Special Report: PE licensors are in active mode

06 June 2014 10:07 Source:ICIS Chemical Business

Polyethylene technology is much in demand as North American projects are planned downstream from a number of new ethane crackers. However, Asia and the Middle East are also proving active markets for licensors

The drive to use ethane feedstocks from shale gas has prompted a rush to build ethane crackers and associated downstream polyethylene (PE) units in North America. No fewer than nine companies are planning to build new PE capacity in the region (see table), although some plans are firmer than others.


 Cracker projects are driving PE licensing demand worldwide

Copyright: Alamy

Nearly all of the producers have their own PE technologies to roll out for the projects. Indeed, many of them are the key licensors of PE technology worldwide and have been enjoying considerable success in winning new business in recent years, notably in Asia.

Among the US investments, those by Sasol, Formosa Plastics and Odebrecht are the three likely to lead to in-licensing of technology. In announcing its cracker and low density polyethylene (LDPE) project at Point Comfort, Texas, Formosa specifically declined to reveal the technologies being used. Odebrecht’s plans for a cracker and three PE units in West Virginia are at an early stage and the Brazilian major and majority owner of Braskem has not revealed capacities or types of PE to be produced. It has said, though, that Braskem will market the output.

South Africa’s Sasol has been more open. Its planned high density polyethylene (HDPE) unit will be built in a joint venture with INEOS, a leading licensor of PE technology with its Innovene processes. The precise location of the project has not been revealed.

Sasol’s linear low density polyethylene (LLDPE) and LDPE units, both planned for Lake Charles, Louisiana, will use Univation Technologies’ Unipol process and ExxonMobil Chemical’s tubular technology, respectively. Univation is a gas-phase PE technology company owned jointly by ExxonMobil Chemical and Dow Chemical.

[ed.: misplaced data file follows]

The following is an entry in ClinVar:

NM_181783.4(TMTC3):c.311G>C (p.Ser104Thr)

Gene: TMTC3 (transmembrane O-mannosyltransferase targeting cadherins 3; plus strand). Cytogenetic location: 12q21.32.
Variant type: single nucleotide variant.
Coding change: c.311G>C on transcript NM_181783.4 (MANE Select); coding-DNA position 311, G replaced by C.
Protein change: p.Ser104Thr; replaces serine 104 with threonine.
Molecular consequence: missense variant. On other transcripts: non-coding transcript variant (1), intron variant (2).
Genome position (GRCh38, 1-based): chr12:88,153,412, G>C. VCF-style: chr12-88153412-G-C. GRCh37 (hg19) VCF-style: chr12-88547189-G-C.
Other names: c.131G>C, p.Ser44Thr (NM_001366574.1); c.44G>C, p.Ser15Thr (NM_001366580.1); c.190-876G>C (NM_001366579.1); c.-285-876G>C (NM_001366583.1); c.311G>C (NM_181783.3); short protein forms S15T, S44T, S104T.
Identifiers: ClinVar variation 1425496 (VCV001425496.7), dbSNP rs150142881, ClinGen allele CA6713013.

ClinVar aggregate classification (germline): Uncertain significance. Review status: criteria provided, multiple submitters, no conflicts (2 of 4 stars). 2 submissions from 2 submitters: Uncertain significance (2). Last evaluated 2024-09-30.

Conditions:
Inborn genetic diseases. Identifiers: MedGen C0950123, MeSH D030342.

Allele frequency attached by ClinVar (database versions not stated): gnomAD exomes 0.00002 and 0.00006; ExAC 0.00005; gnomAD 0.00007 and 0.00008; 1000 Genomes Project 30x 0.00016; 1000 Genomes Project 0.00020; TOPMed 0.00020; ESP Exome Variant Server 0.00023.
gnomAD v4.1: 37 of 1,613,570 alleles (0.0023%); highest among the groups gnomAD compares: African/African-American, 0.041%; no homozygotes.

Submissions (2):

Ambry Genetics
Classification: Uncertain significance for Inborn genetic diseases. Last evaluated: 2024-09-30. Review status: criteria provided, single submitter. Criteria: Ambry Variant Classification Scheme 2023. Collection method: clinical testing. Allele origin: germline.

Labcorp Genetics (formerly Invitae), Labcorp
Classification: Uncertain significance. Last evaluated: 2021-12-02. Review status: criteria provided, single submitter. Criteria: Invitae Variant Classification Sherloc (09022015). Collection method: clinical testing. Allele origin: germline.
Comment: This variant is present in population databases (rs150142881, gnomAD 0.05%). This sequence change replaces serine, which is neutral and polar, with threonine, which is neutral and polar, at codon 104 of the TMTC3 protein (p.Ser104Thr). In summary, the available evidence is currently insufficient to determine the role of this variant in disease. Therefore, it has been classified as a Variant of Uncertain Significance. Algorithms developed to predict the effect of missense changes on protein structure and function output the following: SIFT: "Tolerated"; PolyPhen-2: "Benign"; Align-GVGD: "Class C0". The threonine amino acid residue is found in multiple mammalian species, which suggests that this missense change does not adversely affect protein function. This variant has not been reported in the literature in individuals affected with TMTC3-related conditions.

In July last year, Sasol said the basic engineering of the LLDPE plant will be handled by Toyo Engineering Corp of Japan, and engineering for the LDPE unit will be handled by Mitsui Engineering & Shipbuilding, also of Japan.

The Unipol LLDPE swing plant will be 450,000 tonnes/year in scale and will be capable of producing a broad product portfolio, including metallocene grades, says Univation. Sasol already runs one Unipol LLDPE plant, which has been in operation in Sasolburg, South Africa, since 1983.

Univation has recently signed several other major deals outside the US. In mid-2013, it announced that Qatar Petroleum and Qatar Petrochemical will use its Unipol technology in three world-class reactor lines at its Al Sejeel petrochemical complex in Ras Laffan, Qatar. Total capacity is put at 1.59m tonnes/year.

One line, with a capacity of 550,000 tonnes/year, will produce LLDPE, and two lines of 520,000 tonnes/year each will be dedicated to HDPE. Production will use Univation’s XCAT metallocene and Prodigy bimodal catalysts. Univation notes that 600,000 tonnes/year is the current ceiling for its Unipol reactors.

Further east, in Malaysia, Burel Industries has licensed the use of Univation’s Unipol technology for two PE lines, with a combined capacity of 500,000 tonnes/year, to be built in an integrated petrochemical complex being proposed for Gebang, Industrial Park, Kuantan. Again, both will use XCAT and Prodigy catalysts and produce a full range of LLDPE and HDPE grades. The development also includes a 250,000 tonne/year Unipol polypropylene (PP) plant, with technology licensed from Dow Chemical.

The proposed Sasol/INEOS 470,000 tonne/year HDPE unit, at an as-yet unrevealed US location, is one of a whole range of recently announced projects that will use INEOS Technologies’ Innovene processes. The plant will use INEOS Technologies’ Innovene S vertical reactor slurry process to make bimodal grades of HDPE. The intention is to produce a limited number of grades, allowing high grade efficiencies.

The joint venture demonstrates INEOS’ continued commitment to the HDPE market and to growing end-use applications that benefit from bimodal technology, commented Dennis Seith, CEO of INEOS Olefins & Polymers USA, when revealing the joint venture last year. The final investment decision is expected to be made in the first half of 2014 with start-up of the plant expected at the end of 2015.